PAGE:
What Is the Next Game-Changing Scientific Idea? That’s the Salk Ethos, and It’s Why We Say That Salk Is Where Cures Begin.
San Diego’s scientific leaders include at least a half-dozen world-renowned research institutes (J. Craig Venter Institute, La Jolla Institute for Immunology, Scripps Research and Sanford Burnham Prebys Medical Discovery Institute, to name a few) as well as many biotech startups. Indeed, the San Diego Biotechnology Network lists over 675 biotechnology or life science organizations in its directory. These organizations are seeking therapies for diseases like Alzheimer’s, autism and cancer. They’re creating new medical diagnostic tools and devices. They’re developing green technologies. In short, they are looking to change the world.
The future for San Diego seems very bright, given what we scientists like to call “the downstream effects” of the Mesa’s impact on the region’s economy and vitality. Young, diverse scientists and researchers are actively engaged in the world around them. They buy homes and put down roots, raise families, seek out cultural experiences and engage in civic activities. They bring a laboratory-based ethos of people of all different ages and backgrounds working together toward a common goal of seeking truth about the world. A strong scientific community strengthens the overall community.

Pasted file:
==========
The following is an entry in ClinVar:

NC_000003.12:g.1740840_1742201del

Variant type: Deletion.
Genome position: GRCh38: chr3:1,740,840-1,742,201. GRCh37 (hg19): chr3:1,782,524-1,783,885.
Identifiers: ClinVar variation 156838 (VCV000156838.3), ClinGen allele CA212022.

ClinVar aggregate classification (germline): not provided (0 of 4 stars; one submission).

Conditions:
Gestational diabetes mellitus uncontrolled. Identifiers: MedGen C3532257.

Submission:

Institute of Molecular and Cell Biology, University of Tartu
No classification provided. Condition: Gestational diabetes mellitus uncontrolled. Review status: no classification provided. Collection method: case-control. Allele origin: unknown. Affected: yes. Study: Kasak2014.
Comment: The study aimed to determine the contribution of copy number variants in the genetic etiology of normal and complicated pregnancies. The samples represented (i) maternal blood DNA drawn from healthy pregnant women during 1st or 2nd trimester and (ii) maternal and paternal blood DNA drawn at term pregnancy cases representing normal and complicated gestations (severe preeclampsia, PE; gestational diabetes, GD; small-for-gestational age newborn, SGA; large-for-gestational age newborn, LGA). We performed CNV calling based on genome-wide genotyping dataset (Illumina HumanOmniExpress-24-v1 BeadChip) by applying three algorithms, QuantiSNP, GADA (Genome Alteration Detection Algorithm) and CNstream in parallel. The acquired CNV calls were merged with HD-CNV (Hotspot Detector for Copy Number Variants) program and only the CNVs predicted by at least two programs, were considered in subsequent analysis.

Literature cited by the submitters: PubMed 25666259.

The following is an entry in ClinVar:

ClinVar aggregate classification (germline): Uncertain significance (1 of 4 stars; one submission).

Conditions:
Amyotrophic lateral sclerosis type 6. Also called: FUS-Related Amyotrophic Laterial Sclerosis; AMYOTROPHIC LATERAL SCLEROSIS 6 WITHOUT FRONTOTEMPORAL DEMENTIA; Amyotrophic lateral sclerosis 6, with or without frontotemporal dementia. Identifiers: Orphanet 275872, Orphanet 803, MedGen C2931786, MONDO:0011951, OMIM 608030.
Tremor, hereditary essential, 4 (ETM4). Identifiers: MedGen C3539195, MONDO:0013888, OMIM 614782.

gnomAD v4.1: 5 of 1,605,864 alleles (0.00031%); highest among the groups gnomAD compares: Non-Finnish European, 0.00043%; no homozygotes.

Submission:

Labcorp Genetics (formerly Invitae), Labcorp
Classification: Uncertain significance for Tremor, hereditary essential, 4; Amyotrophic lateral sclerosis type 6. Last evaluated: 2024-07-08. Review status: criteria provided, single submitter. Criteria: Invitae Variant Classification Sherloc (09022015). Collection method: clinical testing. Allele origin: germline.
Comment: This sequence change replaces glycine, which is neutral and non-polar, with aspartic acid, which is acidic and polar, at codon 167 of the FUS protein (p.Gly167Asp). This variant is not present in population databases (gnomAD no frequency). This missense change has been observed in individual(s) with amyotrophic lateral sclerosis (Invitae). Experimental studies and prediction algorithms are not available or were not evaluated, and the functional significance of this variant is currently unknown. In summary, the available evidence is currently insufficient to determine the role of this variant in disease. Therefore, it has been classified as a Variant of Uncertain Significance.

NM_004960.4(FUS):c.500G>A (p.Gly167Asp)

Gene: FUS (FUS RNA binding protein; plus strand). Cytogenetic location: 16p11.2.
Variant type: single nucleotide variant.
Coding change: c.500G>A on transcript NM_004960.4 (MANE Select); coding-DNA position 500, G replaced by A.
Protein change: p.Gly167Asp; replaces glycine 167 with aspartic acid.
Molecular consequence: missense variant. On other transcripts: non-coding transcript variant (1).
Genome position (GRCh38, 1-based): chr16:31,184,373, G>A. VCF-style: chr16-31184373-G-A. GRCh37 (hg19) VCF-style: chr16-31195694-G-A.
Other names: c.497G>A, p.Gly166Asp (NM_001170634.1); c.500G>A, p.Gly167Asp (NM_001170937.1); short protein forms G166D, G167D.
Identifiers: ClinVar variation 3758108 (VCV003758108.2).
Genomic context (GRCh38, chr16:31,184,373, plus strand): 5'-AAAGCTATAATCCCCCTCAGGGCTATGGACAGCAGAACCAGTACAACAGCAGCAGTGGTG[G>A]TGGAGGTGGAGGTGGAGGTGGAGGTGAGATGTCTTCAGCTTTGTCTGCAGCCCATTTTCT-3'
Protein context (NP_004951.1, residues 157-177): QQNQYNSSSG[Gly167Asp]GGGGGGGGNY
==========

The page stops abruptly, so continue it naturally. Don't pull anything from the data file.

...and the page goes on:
But whether we are scientists or artists, businesspeople or builders, I believe it’s important to remember one of Jonas Salk’s most powerful legacies, the idea that “Our greatest responsibility is to be good ancestors.” This means paying forward the opportunities and benefits we have been fortunate to receive. And we are indeed fortunate to be at the epicenter of such exciting research, here in San Diego, where profound scientific discoveries are being made every day. As Jonas said, “Hope lies in dreams, in imagination, and in the courage of those who dare to make dreams into reality.”
Rusty Gage, one of the world’s most preeminent neuroscientists, is the president of the Salk Institute, a professor in its Laboratory of Genetics and holder of the Vi and John Adler Chair for Research on Age-Related Neurodegenerative Disease. His team studies cellular and molecular mechanisms to find possible avenues to repair damaged or aging brains.